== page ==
Monday, February 13, 2012
Shai Hulud - A Profound Hatred Of Man
Purchase: LP (picture disc) or 7" (color)
Story by Jay Pepito, singer of Reign Supreme.
The first hardcore records I ever owned were the Gorilla Biscuits 7" and Turning Point's It's Always Darkest Before the Dawn. I liked both of these bands immediately and really started getting into some of their contemporaries: IE Youth of Today, Judge, Chain of Strength, and the like. I took to the whole straight-edge hardcore thing really well, and I felt like it was an appropriate voice for how I felt at the time.
But something was missing from the sound of hardcore present on their records. They were certainly intense and urgent, as I think all music really should be, but they lacked pure, unadulterated anger that made sense to me in a modern context. They sounded dated. As mad as they were, as much as they taught me that straight edge and punk rock were about spitting in the face of the world that rejects you, they didn't SOUND as pissed off as I felt. So I got out my trusty Revelation Records catalog, which I had taken home from the Alive and Well festival in Asbury Park, and began ordering stuff in search of other types of "hardcore."
I saw some band with an unpronounceable name (Shai Hulud), and decided to take a chance on both of their records, which was a 7" and a full length. From the first time I heard "Hardly," I was mesmerized. This band GOT me. They KNEW how I felt. And when I put on the LP, it was like an entire world opened up to me. No longer did I just see in the black and white lines of what hardcore SHOULD sound like. I knew right away that there was room for experimentation, and if you were musically competent, you could create something absolutely brilliant within the confines of the sound. Shai Hulud did that well over a decade ago, and they continue to do so today.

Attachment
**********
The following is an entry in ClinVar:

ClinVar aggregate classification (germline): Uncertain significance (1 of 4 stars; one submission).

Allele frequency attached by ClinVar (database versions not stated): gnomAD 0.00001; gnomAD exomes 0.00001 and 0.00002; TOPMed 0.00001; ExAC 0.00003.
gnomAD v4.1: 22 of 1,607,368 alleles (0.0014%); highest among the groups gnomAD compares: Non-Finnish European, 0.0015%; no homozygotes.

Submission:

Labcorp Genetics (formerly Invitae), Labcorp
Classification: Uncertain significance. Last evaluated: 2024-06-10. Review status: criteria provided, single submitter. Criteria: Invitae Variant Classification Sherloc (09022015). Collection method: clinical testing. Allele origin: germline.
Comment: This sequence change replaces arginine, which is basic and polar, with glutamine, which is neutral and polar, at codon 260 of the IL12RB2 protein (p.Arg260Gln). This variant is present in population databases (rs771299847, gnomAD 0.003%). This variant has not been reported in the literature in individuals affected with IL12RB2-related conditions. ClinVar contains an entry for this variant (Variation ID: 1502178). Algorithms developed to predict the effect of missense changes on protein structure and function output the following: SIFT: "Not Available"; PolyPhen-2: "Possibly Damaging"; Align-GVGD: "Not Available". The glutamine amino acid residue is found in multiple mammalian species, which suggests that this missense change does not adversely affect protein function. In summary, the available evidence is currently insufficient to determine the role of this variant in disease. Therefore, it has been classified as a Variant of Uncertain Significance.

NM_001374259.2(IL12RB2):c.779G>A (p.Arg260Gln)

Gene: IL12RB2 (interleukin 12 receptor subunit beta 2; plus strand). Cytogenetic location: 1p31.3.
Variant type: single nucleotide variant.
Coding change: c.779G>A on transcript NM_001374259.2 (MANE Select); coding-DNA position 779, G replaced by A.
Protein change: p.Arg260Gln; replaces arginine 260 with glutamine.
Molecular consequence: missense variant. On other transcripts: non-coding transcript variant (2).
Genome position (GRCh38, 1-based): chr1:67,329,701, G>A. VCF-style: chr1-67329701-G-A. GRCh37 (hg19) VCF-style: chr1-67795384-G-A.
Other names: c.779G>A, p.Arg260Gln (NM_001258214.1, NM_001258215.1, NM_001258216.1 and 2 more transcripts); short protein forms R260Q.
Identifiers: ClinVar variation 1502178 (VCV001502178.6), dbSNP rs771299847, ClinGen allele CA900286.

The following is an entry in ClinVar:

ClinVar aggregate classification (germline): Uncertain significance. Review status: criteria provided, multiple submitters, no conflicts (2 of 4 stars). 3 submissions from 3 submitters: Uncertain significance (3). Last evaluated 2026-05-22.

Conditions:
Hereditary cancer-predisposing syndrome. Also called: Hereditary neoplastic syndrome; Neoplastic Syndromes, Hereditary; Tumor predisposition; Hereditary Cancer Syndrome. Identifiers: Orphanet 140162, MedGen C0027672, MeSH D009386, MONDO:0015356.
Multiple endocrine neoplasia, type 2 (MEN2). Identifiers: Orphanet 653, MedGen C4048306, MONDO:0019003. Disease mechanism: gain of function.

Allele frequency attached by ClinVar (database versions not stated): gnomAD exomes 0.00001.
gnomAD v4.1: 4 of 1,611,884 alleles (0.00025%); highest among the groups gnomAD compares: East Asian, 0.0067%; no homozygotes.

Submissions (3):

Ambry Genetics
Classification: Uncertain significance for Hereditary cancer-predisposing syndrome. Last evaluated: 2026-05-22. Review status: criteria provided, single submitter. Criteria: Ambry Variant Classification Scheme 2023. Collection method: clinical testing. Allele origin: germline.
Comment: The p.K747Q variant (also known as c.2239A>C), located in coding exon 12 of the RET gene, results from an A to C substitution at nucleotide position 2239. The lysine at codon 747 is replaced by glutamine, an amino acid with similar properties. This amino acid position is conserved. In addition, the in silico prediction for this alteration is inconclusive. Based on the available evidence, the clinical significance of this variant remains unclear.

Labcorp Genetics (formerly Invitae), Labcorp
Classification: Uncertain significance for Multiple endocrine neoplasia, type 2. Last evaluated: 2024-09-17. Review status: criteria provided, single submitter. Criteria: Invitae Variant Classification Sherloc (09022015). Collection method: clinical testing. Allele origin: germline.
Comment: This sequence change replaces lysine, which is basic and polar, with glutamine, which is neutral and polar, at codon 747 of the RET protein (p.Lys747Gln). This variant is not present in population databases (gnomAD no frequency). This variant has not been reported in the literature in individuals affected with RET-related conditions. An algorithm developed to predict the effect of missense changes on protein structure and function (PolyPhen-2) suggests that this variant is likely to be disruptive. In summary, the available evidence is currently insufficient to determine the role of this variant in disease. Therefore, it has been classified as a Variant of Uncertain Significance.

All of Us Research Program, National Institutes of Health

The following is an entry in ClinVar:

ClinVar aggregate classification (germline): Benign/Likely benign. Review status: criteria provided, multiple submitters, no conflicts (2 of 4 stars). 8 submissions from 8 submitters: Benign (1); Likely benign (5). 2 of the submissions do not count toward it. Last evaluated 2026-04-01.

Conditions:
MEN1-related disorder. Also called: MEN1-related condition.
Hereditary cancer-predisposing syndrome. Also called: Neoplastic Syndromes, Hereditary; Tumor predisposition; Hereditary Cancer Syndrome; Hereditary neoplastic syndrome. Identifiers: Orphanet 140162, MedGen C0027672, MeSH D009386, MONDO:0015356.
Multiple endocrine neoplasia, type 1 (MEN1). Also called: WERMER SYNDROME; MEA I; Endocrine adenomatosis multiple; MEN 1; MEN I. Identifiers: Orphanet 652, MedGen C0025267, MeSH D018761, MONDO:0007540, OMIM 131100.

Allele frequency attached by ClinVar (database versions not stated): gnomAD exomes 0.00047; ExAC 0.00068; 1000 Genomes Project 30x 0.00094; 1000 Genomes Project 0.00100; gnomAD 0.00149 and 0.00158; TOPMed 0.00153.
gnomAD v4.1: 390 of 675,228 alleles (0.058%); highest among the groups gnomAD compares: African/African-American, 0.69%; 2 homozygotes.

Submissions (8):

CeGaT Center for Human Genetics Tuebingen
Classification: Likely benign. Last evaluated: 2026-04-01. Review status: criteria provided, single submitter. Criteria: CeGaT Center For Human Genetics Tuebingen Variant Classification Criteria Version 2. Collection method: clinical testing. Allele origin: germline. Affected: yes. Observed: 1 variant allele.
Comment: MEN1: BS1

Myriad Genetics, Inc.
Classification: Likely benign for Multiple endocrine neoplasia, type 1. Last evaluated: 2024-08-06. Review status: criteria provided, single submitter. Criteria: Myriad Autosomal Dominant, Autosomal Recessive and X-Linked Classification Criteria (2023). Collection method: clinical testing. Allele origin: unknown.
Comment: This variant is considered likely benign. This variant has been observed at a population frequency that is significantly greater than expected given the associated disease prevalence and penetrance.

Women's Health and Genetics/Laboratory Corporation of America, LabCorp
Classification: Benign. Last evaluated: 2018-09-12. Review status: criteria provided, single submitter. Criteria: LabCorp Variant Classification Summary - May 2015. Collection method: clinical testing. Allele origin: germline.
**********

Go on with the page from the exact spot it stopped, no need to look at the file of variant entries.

I've heard it said that it's ok to do something that other people have done before, as long as you do it well. That you somehow honor the past and carry the torch by usurping the brilliance of others and pretending it's your own. Nothing could be farther from the truth. You honor the past by respecting it, and knowing that it's not yours to mistreat, steal from and disgrace. In a world permeated by far too many posers, fakes, trend-hoppers and mental midgets who couldn't write a riff or a hook to save their lives, Shai Hulud stands out. They'll be remembered the same way Burn, Converge and other bands who took something and used it as a starting point to create their own new sound will be remembered. As innovators, and not recyclers; as leaders, and not followers.
Posted by donnymutt at 7:00 AM